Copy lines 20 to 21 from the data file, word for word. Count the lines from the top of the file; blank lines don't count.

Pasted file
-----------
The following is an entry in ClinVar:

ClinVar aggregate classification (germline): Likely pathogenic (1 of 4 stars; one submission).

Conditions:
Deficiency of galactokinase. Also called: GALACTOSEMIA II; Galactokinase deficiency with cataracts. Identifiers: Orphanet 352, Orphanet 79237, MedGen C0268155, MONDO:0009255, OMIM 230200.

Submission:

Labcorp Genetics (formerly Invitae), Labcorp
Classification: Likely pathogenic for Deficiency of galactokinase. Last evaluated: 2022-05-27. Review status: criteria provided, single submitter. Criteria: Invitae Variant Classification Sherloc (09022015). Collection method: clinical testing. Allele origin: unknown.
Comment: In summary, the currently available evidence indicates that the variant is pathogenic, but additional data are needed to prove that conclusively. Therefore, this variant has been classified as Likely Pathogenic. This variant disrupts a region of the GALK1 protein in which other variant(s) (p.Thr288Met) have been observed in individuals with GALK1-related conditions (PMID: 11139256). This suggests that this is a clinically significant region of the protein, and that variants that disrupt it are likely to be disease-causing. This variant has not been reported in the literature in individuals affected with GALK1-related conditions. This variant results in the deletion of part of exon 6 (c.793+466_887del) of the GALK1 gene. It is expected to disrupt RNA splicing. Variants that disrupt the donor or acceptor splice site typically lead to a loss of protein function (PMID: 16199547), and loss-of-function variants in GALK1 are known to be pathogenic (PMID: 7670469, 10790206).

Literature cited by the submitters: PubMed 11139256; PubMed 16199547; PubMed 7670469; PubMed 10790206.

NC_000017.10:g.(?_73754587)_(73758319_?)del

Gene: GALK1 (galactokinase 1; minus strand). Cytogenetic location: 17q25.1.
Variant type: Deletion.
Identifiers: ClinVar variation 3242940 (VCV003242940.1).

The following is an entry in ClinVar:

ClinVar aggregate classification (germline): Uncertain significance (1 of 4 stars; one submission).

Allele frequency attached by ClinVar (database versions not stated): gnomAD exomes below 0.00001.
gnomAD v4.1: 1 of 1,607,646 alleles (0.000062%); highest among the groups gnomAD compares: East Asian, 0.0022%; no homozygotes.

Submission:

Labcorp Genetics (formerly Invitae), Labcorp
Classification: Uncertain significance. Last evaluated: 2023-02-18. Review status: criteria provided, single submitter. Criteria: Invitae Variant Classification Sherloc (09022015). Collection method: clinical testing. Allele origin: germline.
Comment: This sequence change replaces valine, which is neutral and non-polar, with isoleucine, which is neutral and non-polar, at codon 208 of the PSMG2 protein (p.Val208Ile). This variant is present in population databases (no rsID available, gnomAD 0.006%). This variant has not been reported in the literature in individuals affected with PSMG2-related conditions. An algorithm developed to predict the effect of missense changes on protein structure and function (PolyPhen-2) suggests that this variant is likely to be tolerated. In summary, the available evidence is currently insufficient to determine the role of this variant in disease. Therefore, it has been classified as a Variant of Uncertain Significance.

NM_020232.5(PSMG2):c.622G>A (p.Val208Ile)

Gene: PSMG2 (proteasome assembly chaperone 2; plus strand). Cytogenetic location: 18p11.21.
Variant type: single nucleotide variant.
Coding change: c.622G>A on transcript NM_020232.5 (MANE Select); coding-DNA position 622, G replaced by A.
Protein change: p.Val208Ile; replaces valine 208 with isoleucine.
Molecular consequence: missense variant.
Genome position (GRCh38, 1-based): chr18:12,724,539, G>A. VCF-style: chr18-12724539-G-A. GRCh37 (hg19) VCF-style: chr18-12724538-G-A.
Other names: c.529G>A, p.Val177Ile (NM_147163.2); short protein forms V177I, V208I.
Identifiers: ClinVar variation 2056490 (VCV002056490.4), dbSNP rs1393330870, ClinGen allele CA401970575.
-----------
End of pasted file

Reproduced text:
Classification: Uncertain significance. Last evaluated: 2023-02-18. Review status: criteria provided, single submitter. Criteria: Invitae Variant Classification Sherloc (09022015). Collection method: clinical testing. Allele origin: germline.
Comment: This sequence change replaces valine, which is neutral and non-polar, with isoleucine, which is neutral and non-polar, at codon 208 of the PSMG2 protein (p.Val208Ile). This variant is present in population databases (no rsID available, gnomAD 0.006%). This variant has not been reported in the literature in individuals affected with PSMG2-related conditions. An algorithm developed to predict the effect of missense changes on protein structure and function (PolyPhen-2) suggests that this variant is likely to be tolerated. In summary, the available evidence is currently insufficient to determine the role of this variant in disease. Therefore, it has been classified as a Variant of Uncertain Significance.